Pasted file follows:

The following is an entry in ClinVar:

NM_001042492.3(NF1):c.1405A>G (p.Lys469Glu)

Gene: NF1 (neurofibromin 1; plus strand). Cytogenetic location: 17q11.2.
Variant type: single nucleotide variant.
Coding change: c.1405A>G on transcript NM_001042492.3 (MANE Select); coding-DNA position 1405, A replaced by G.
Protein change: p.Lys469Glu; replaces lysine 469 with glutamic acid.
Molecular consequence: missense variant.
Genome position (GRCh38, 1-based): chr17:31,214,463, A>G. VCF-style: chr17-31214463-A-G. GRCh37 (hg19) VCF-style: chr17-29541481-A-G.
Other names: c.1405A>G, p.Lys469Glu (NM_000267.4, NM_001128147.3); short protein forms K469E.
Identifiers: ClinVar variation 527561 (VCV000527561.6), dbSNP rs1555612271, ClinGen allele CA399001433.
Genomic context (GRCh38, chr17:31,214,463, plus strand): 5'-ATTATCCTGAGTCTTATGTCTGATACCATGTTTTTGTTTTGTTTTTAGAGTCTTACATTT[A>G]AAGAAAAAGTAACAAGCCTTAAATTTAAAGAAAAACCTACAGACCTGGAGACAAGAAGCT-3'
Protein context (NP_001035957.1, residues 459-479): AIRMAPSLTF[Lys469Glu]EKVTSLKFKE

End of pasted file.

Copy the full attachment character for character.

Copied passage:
The following is an entry in ClinVar:

NM_001042492.3(NF1):c.1405A>G (p.Lys469Glu)

Gene: NF1 (neurofibromin 1; plus strand). Cytogenetic location: 17q11.2.
Variant type: single nucleotide variant.
Coding change: c.1405A>G on transcript NM_001042492.3 (MANE Select); coding-DNA position 1405, A replaced by G.
Protein change: p.Lys469Glu; replaces lysine 469 with glutamic acid.
Molecular consequence: missense variant.
Genome position (GRCh38, 1-based): chr17:31,214,463, A>G. VCF-style: chr17-31214463-A-G. GRCh37 (hg19) VCF-style: chr17-29541481-A-G.
Other names: c.1405A>G, p.Lys469Glu (NM_000267.4, NM_001128147.3); short protein forms K469E.
Identifiers: ClinVar variation 527561 (VCV000527561.6), dbSNP rs1555612271, ClinGen allele CA399001433.
Genomic context (GRCh38, chr17:31,214,463, plus strand): 5'-ATTATCCTGAGTCTTATGTCTGATACCATGTTTTTGTTTTGTTTTTAGAGTCTTACATTT[A>G]AAGAAAAAGTAACAAGCCTTAAATTTAAAGAAAAACCTACAGACCTGGAGACAAGAAGCT-3'
Protein context (NP_001035957.1, residues 459-479): AIRMAPSLTF[Lys469Glu]EKVTSLKFKE